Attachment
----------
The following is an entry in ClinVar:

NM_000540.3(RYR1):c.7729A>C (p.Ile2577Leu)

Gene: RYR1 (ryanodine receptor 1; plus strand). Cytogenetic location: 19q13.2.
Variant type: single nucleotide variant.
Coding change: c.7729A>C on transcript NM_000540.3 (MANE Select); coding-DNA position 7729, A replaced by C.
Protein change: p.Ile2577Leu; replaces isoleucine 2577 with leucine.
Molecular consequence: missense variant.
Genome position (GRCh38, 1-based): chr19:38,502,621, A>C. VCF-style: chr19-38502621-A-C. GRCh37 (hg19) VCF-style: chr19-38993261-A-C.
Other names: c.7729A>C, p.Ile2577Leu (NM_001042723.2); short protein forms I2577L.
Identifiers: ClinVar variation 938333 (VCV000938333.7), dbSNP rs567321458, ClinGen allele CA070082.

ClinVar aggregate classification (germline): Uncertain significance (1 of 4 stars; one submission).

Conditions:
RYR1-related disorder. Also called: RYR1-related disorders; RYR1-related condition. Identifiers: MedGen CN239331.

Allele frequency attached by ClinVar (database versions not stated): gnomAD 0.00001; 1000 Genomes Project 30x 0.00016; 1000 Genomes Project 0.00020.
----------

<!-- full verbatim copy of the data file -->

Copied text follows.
The following is an entry in ClinVar:

NM_000540.3(RYR1):c.7729A>C (p.Ile2577Leu)

Gene: RYR1 (ryanodine receptor 1; plus strand). Cytogenetic location: 19q13.2.
Variant type: single nucleotide variant.
Coding change: c.7729A>C on transcript NM_000540.3 (MANE Select); coding-DNA position 7729, A replaced by C.
Protein change: p.Ile2577Leu; replaces isoleucine 2577 with leucine.
Molecular consequence: missense variant.
Genome position (GRCh38, 1-based): chr19:38,502,621, A>C. VCF-style: chr19-38502621-A-C. GRCh37 (hg19) VCF-style: chr19-38993261-A-C.
Other names: c.7729A>C, p.Ile2577Leu (NM_001042723.2); short protein forms I2577L.
Identifiers: ClinVar variation 938333 (VCV000938333.7), dbSNP rs567321458, ClinGen allele CA070082.

ClinVar aggregate classification (germline): Uncertain significance (1 of 4 stars; one submission).

Conditions:
RYR1-related disorder. Also called: RYR1-related disorders; RYR1-related condition. Identifiers: MedGen CN239331.

Allele frequency attached by ClinVar (database versions not stated): gnomAD 0.00001; 1000 Genomes Project 30x 0.00016; 1000 Genomes Project 0.00020.